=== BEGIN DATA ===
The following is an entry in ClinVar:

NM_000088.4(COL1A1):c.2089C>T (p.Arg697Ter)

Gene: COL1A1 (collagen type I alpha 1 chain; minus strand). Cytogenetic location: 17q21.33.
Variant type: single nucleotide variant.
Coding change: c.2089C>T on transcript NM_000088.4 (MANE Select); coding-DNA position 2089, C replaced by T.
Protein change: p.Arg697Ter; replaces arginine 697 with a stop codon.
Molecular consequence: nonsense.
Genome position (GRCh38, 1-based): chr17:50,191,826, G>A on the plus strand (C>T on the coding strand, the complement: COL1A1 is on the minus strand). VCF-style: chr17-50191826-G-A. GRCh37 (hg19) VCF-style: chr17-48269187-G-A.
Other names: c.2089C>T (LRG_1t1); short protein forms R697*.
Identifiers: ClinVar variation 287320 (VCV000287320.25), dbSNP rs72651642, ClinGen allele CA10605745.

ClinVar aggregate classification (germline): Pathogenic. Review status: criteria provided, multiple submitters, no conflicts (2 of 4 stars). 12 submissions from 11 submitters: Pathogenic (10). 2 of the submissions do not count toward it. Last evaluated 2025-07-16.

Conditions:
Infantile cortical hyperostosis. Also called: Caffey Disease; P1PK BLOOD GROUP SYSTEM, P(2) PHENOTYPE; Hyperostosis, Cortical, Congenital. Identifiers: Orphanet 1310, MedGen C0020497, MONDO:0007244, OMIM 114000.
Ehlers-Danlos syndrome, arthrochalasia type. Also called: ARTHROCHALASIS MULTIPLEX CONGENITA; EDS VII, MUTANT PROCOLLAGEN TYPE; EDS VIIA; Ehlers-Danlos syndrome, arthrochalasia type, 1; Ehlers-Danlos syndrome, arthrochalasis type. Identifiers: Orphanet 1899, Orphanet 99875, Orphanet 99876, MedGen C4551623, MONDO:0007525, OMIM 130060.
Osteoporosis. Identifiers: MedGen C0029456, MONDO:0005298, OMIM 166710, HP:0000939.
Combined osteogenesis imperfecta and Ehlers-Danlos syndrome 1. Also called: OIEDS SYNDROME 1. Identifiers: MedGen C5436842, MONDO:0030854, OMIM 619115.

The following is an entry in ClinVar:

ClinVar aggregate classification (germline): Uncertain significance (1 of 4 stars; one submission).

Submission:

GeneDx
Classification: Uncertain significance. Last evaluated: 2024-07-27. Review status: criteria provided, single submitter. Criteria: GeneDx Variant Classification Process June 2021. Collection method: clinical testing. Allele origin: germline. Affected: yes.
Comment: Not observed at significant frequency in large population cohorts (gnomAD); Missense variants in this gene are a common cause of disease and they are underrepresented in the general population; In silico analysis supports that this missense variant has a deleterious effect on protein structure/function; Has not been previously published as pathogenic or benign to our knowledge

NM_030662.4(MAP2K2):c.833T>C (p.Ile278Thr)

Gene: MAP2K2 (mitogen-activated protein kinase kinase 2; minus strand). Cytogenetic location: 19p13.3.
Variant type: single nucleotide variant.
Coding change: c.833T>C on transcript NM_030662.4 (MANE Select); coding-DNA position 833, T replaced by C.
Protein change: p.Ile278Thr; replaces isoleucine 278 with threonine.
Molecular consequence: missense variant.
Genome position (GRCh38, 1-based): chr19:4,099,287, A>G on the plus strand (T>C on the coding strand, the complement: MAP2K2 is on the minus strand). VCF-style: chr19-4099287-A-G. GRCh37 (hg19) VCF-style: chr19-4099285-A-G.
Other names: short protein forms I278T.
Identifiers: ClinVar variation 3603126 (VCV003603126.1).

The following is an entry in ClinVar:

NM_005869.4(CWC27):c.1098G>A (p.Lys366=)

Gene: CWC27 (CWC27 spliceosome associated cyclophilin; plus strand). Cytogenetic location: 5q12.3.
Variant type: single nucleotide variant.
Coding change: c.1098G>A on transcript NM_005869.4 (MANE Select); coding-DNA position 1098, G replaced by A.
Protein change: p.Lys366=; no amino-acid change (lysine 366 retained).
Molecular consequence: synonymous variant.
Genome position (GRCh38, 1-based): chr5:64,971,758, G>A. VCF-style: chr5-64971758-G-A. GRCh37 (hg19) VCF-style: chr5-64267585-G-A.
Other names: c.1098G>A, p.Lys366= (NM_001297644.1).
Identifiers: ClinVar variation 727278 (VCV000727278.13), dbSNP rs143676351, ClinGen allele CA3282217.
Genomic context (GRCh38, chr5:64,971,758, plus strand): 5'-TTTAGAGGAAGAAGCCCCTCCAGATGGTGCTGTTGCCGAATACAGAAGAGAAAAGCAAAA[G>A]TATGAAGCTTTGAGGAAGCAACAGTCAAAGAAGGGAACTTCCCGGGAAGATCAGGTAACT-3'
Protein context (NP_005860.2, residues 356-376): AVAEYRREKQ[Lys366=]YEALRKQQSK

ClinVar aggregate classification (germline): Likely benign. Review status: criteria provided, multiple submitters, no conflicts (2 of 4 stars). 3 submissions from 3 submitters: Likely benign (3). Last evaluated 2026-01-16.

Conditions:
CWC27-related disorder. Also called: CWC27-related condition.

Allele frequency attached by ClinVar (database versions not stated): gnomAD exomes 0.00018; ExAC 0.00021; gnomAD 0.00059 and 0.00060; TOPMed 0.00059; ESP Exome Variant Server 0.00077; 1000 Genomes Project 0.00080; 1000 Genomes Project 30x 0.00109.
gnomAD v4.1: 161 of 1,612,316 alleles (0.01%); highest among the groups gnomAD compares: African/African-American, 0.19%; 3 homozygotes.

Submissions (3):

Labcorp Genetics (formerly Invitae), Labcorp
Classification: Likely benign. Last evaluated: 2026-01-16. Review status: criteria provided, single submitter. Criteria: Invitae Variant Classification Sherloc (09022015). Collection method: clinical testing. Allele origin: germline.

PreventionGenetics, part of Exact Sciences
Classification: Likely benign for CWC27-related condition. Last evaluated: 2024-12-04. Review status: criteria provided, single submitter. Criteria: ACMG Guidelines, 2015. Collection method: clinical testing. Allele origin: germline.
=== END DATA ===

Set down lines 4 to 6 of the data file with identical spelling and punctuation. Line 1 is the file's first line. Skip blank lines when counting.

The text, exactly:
Variant type: single nucleotide variant.
Coding change: c.2089C>T on transcript NM_000088.4 (MANE Select); coding-DNA position 2089, C replaced by T.
Protein change: p.Arg697Ter; replaces arginine 697 with a stop codon.